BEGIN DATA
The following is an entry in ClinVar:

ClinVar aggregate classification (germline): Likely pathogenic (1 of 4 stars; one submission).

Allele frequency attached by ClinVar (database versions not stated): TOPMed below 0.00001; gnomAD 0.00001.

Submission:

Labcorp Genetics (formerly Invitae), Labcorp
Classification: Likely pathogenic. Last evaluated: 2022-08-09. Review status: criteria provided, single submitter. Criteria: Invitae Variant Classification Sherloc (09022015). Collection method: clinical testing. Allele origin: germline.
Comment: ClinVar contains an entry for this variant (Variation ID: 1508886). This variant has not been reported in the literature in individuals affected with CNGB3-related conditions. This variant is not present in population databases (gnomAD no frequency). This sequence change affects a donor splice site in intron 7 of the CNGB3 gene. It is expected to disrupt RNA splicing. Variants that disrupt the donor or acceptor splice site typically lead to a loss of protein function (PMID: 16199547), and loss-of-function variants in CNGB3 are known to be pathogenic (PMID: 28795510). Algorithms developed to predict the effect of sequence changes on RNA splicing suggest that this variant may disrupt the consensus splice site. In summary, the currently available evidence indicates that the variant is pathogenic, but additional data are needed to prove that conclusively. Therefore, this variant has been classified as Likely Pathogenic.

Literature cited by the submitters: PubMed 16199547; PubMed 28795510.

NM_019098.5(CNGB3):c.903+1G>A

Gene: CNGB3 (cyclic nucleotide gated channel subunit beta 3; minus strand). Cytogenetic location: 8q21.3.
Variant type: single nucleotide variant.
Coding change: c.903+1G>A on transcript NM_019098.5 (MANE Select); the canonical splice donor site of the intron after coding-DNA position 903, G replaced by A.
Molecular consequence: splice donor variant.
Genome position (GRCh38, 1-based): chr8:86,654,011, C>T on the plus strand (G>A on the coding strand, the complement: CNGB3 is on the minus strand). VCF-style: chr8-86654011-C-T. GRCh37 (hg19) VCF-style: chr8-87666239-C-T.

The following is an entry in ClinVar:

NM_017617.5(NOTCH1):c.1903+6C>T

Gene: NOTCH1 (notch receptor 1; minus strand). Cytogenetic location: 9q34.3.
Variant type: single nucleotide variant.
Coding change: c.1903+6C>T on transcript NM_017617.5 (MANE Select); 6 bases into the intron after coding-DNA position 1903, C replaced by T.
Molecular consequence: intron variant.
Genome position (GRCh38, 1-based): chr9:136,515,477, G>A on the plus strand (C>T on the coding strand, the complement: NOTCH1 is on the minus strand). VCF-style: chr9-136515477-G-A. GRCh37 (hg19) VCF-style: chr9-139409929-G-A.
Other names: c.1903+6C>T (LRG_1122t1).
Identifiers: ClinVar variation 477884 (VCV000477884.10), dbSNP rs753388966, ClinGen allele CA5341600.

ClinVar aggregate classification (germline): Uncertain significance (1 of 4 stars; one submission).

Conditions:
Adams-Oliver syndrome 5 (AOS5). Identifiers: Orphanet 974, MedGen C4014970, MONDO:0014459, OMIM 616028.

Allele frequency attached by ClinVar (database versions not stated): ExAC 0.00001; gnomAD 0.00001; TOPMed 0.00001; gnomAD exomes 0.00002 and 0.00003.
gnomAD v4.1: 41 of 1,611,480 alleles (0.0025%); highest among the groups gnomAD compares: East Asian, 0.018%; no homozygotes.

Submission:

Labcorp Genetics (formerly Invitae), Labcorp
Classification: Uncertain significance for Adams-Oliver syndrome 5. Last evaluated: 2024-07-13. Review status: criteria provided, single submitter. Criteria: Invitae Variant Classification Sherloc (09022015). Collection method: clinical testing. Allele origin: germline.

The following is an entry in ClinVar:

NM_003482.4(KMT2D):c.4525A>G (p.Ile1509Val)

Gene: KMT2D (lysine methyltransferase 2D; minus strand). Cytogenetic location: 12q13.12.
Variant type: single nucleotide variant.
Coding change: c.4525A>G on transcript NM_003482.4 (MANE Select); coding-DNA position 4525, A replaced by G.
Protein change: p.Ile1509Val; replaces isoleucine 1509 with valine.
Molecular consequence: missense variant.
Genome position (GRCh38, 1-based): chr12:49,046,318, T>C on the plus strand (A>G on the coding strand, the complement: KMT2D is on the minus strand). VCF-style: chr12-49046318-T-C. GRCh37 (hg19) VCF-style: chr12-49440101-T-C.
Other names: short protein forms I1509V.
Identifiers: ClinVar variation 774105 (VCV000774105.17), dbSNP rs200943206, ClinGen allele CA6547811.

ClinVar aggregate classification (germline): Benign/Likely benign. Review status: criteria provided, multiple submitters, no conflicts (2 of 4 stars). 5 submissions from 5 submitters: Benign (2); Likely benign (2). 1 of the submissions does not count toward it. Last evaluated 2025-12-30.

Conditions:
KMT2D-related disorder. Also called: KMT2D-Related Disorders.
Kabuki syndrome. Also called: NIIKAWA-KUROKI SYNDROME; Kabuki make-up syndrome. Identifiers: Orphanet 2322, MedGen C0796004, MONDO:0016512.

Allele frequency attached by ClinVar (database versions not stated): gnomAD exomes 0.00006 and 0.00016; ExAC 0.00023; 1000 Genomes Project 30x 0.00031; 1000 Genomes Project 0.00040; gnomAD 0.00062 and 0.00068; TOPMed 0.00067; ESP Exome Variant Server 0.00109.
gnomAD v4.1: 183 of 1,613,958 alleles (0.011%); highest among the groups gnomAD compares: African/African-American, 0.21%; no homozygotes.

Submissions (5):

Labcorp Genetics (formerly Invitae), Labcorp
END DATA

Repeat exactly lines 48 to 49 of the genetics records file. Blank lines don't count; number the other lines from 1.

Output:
Submissions (5):

Labcorp Genetics (formerly Invitae), Labcorp